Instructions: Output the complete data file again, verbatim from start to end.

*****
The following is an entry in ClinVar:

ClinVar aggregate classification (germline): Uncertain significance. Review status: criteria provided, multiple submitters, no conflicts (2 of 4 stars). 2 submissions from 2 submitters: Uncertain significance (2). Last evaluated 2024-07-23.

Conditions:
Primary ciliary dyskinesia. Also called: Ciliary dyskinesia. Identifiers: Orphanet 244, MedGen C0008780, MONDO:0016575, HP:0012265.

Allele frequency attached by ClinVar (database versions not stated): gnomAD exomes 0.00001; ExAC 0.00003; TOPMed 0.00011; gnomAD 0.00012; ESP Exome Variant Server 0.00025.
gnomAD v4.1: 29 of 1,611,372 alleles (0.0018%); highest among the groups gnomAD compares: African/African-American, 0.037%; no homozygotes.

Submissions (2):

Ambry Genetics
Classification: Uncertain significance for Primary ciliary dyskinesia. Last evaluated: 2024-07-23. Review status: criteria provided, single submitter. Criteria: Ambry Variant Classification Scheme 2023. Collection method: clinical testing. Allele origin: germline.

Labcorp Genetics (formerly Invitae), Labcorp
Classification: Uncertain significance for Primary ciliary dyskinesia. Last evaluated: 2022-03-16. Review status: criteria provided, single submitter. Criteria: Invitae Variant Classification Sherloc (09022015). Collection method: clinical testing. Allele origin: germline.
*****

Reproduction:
The following is an entry in ClinVar:

ClinVar aggregate classification (germline): Uncertain significance. Review status: criteria provided, multiple submitters, no conflicts (2 of 4 stars). 2 submissions from 2 submitters: Uncertain significance (2). Last evaluated 2024-07-23.

Conditions:
Primary ciliary dyskinesia. Also called: Ciliary dyskinesia. Identifiers: Orphanet 244, MedGen C0008780, MONDO:0016575, HP:0012265.

Allele frequency attached by ClinVar (database versions not stated): gnomAD exomes 0.00001; ExAC 0.00003; TOPMed 0.00011; gnomAD 0.00012; ESP Exome Variant Server 0.00025.
gnomAD v4.1: 29 of 1,611,372 alleles (0.0018%); highest among the groups gnomAD compares: African/African-American, 0.037%; no homozygotes.

Submissions (2):

Ambry Genetics
Classification: Uncertain significance for Primary ciliary dyskinesia. Last evaluated: 2024-07-23. Review status: criteria provided, single submitter. Criteria: Ambry Variant Classification Scheme 2023. Collection method: clinical testing. Allele origin: germline.

Labcorp Genetics (formerly Invitae), Labcorp
Classification: Uncertain significance for Primary ciliary dyskinesia. Last evaluated: 2022-03-16. Review status: criteria provided, single submitter. Criteria: Invitae Variant Classification Sherloc (09022015). Collection method: clinical testing. Allele origin: germline.